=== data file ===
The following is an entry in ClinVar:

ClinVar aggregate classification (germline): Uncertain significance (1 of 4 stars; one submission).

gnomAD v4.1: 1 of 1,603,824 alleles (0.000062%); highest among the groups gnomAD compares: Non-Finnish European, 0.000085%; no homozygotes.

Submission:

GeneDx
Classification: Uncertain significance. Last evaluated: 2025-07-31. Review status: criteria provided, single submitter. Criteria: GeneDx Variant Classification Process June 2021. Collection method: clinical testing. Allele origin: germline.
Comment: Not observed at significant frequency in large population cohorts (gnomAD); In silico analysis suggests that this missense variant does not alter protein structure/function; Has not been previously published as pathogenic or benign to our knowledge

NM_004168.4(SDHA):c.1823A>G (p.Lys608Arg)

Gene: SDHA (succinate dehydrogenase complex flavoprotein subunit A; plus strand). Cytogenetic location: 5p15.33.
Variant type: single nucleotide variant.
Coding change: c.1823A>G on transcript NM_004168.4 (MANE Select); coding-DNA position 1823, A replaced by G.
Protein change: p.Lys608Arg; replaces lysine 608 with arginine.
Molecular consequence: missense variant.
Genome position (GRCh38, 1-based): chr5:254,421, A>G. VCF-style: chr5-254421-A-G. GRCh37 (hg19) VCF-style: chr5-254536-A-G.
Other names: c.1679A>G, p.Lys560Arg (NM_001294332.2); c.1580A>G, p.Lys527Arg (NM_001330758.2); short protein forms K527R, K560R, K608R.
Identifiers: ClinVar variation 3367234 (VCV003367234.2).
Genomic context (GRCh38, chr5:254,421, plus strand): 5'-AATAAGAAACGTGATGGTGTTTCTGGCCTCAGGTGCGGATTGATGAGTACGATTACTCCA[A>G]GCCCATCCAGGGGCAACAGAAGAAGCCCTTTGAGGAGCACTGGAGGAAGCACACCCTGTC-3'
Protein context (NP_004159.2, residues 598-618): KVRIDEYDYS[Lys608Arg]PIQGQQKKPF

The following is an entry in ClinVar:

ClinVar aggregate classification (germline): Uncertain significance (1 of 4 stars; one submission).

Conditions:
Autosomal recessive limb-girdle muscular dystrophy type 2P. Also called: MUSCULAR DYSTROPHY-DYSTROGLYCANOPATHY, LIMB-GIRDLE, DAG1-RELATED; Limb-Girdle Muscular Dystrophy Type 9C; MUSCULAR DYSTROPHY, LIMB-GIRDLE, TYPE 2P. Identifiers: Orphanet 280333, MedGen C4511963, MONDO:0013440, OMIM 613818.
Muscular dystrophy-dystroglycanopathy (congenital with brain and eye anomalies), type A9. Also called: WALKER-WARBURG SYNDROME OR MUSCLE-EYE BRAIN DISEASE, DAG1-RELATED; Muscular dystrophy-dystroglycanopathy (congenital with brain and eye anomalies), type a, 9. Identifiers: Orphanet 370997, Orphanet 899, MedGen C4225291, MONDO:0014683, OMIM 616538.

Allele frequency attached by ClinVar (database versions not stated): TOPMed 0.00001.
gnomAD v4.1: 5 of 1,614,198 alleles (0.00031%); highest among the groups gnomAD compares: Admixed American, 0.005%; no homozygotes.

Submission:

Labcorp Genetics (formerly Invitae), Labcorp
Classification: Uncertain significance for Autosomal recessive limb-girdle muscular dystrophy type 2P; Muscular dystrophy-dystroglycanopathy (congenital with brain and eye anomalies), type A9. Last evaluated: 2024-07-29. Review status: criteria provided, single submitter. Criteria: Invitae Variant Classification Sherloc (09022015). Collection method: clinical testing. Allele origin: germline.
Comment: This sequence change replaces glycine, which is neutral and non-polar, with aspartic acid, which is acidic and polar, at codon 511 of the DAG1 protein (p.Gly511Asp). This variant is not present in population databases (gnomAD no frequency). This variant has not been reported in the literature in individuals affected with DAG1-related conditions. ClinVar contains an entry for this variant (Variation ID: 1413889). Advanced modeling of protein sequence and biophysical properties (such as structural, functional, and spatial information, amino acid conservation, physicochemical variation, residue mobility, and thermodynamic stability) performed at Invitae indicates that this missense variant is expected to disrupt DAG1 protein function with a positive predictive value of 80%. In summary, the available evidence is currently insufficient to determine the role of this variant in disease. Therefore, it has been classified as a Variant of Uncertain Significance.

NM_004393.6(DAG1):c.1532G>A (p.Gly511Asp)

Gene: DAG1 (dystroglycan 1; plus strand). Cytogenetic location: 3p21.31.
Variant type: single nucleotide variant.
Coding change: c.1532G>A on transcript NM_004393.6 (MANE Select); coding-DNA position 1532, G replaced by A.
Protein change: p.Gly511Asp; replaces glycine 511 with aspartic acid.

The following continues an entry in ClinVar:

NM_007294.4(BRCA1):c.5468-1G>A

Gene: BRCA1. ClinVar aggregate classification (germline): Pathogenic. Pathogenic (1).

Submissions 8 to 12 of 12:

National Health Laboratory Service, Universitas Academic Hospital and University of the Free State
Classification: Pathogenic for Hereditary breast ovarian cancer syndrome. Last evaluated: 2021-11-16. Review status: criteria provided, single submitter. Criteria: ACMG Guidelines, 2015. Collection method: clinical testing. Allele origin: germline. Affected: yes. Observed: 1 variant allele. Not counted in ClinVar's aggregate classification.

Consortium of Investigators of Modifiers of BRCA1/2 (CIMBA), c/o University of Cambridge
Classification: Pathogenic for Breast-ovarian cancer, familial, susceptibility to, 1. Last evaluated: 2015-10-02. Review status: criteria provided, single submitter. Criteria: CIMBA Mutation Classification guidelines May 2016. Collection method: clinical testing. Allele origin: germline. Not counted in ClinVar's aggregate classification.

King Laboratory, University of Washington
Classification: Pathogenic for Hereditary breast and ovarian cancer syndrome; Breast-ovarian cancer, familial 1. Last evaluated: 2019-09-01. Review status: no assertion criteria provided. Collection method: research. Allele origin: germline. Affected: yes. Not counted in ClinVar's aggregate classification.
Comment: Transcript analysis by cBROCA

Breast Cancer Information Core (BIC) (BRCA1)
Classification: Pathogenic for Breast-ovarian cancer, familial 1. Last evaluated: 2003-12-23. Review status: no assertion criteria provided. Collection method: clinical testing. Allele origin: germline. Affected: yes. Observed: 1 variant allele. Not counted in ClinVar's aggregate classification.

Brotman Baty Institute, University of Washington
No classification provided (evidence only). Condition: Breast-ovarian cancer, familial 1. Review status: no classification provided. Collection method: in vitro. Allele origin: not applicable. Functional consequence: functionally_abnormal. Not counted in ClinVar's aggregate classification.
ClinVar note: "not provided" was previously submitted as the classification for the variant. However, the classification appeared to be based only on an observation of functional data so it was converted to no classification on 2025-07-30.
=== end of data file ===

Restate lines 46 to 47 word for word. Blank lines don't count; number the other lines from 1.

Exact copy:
Breast Cancer Information Core (BIC) (BRCA1)
Classification: Pathogenic for Breast-ovarian cancer, familial 1. Last evaluated: 2003-12-23. Review status: no assertion criteria provided. Collection method: clinical testing. Allele origin: germline. Affected: yes. Observed: 1 variant allele. Not counted in ClinVar's aggregate classification.